Hepatitis C (HCV) is a bloodborne virus that causes inflammation and damage to the liver and is a leading cause of liver cancer (WHO 2019; Hepatitis Australia 2019).
Prior to March 2016, hepatitis C treatment involved weekly injections and oral medications that were known to bring on unwanted side effects and health complications. Today, chronic hepatitis C is curable with oral medications taken daily for two to six months (Mayo Clinic 2019; Health NSW 2019).
An estimated 200,000-220,000 people live with chronic hepatitis C in Australia (Doherty Institute n.d.; Gastroenterological Society of Australia 2018)
Globally, that number is close to 71 million people (WHO 2019).
Between 75-80% of people infected with hepatitis C develop chronic infection; those who clear the infection remain susceptible to future infection (Doherty Institute n.d.)
Rates of hepatitis C in Aboriginal and Torres Strait Islander populations are significantly higher than in non-Indigenous populations. While Aboriginal and Torres Strait Islander people make up 3% of the Australian population they account for 10% of hepatitis C cases in Australia (SA Health 2018).
How is Hepatitis C Transmitted?
It is a common misconception that hepatitis C can be transmitted by social contact such as kissing, hugging or sharing food. This is not the cause of hepatitis C transmission (Hepatitis Australia 2019).
The transmission of hepatitis C in Australia occurs as a result of:
Coming into contact with non-sterile tattooing, body piercing and acupuncture instruments;
During childbirth, from mother to infant, if the mother has high levels of hepatitis C virus in her blood;
Needle stick injuries and accidental exposure to infected blood or blood products in occupational settings;
Through transfusion of infected blood or blood products in Australia before screening was introduced in 1990;
Sharing personal items that have traces of blood such as razors, toothbrushes or floss;
Through non-sterile medical and dental procedures, particularly in countries where hepatitis C is more common.
(Better Health Channel 2018; SA Health 2012; Healthy WA n.d.; Hepatitis Australia 2019)
Types of Hepatitis C
Acute Hepatitis C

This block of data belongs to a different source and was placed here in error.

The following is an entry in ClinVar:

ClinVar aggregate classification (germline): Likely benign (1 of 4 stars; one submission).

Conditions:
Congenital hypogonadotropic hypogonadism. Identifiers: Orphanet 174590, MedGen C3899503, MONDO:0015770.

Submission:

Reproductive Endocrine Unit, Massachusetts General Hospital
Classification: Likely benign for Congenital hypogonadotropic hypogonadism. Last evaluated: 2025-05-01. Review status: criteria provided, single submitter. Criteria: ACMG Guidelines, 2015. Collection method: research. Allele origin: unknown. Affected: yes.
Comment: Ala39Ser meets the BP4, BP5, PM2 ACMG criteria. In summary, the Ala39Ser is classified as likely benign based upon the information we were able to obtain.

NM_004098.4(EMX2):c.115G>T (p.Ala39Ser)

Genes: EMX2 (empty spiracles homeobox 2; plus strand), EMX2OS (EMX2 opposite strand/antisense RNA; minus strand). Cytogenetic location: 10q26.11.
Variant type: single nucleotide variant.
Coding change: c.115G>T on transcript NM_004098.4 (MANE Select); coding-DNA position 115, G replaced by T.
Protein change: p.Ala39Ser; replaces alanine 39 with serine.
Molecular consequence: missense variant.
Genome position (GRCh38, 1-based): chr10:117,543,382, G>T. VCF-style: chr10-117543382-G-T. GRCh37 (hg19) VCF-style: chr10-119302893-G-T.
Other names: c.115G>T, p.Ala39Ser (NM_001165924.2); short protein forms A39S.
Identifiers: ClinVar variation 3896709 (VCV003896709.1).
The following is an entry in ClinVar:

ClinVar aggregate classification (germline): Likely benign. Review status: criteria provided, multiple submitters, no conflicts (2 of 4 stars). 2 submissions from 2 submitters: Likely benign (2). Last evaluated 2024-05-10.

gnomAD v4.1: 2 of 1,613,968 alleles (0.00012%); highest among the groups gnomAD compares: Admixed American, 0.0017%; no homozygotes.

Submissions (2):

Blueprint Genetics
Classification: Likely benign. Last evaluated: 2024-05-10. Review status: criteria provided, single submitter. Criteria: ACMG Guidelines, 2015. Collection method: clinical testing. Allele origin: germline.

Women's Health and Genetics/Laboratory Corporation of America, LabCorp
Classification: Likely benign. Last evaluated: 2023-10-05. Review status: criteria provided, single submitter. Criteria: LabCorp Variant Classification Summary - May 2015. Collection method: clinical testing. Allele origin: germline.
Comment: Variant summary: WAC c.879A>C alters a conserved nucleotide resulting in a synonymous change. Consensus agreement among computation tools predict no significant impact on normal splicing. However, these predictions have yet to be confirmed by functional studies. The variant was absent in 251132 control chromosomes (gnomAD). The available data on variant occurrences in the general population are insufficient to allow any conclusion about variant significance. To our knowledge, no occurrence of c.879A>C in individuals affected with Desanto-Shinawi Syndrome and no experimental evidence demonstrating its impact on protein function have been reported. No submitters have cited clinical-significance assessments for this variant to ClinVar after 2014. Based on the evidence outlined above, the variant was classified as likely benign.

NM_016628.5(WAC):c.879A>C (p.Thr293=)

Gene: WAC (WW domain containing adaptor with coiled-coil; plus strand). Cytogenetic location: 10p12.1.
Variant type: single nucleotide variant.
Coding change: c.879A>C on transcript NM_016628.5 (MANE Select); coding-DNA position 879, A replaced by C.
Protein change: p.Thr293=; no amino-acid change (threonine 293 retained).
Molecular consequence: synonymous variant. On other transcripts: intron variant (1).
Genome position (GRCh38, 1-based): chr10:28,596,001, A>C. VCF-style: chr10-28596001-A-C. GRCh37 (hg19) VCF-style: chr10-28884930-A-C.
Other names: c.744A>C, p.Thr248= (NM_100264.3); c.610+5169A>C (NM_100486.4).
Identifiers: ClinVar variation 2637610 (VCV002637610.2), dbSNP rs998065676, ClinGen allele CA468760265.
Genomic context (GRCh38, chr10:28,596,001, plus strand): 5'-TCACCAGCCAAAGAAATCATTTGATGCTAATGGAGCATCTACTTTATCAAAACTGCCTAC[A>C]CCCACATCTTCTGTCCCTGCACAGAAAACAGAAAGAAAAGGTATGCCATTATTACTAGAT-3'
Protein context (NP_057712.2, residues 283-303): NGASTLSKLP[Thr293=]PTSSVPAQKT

20-25% of people with hepatitis C will experience acute hepatitis, however, their body will be able to cure the virus without treatment.
In the case of acute hepatitis C, a person will fall ill but will recover relatively quickly.
‘Acute’ in this context is defined as a period of hepatitis C that lasts less than six months.
(Health NSW 2019; SA Health 2012; Hepatitis Australia 2019)
Chronic Hepatitis C
75-80% of people with hepatitis C will develop chronic infection.
Chronic hepatitis means that the virus will stay in the liver indefinitely until cured.
Without appropriate treatment this may result in liver failure or liver cancer.
(Health NSW 2019; SA Health 2012)
Who is at Risk?
Work in healthcare and are exposed to infected blood;
Have injected drugs recently or in the past;
Have spent time in prison;
Had a blood transfusion or organ transplant prior to 1992;
Have a mother with a hepatitis infection;
Have a sexual partner who is HIV positive or lives with hepatitis C;
Have been born, or have undergone medical procedures, in a country with high rates of hepatitis C;
Had a tattoo or piercing in unsafe, unclean circumstances;
Have had blood-to-blood contact with another person.
(Health NSW 2019; Mayo Clinic 2019)
Hepatitis C Symptoms
Pale or grey faeces;
Yellowing of eyes and skin (jaundice);
Flu-like symptoms (fever, joint pain, general malaise, tiredness, soreness under ribs); and
Nausea, possibly with vomiting.
(Health NSW 2019; Healthy WA n.d.; WHO 2019; Health Direct 2018)
Symptoms may appear six or seven weeks following exposure to the virus (Health Direct 2018). Unfortunately, people with chronic hepatitis C often do not experience symptoms until their liver is damaged, which in some cases takes years (Hepatitis Australia 2019). For this reason it is vital that patients get tested for hepatitis C if you think they may have been exposed to the virus (Hepatitis Australia 2019).
Hepatitis C Treatment
As of 1 March 2016, new medications were introduced to treat hepatitis C. These medications are called direct acting antivirals (DAAs). They:
Have a cure rate of over 95%;
Have no or few side effects;
Need to be taken for only 8 weeks for most people, or for 24 weeks in certain instances;
Are taken orally; and
Are subsidised by the Australian Pharmaceutical Benefits Scheme.
(Health NSW 2019; Better Health Channel 2018).
In the case of chronic hepatitis C, a general practitioner and/or liver specialist can assist in preventing the progression of hepatitis C, to limit the risk of permanent liver damage or liver cancer (SA Health 2012).
Hepatitis C Prevention
Use sterile equipment;
Avoid sharing any personal equipment that could draw blood, such as, toothbrushes, razors, nail files or nail scissors;
Ensure that piercing instruments are clean including body piercing, tattooing, acupuncture or electrolysis instruments;
Practice safe-sex (using condoms, dental dams), unprotected sex involving blood or damaged skin poses the highest risk;
As a healthcare worker, follow infection control guidelines strictly, particularly when blood or body fluids are being handled;
Safely dispose of found or used needles and syringes;
Cover sores or open wounds with appropriate bandaids / bandages; and
(Better Health Channel 2018; SA Health 2012; WHO 2019)
While there is no current vaccine for hepatitis C, new hepatitis C treatments are simple, safe, and highly-effective with a cure rate of more than 95% (Hepatitis Australia 2019; Mayo Clinic 2019). Treating people who are at risk has the added benefit of preventing transmission to others (Better Health Channel 2018).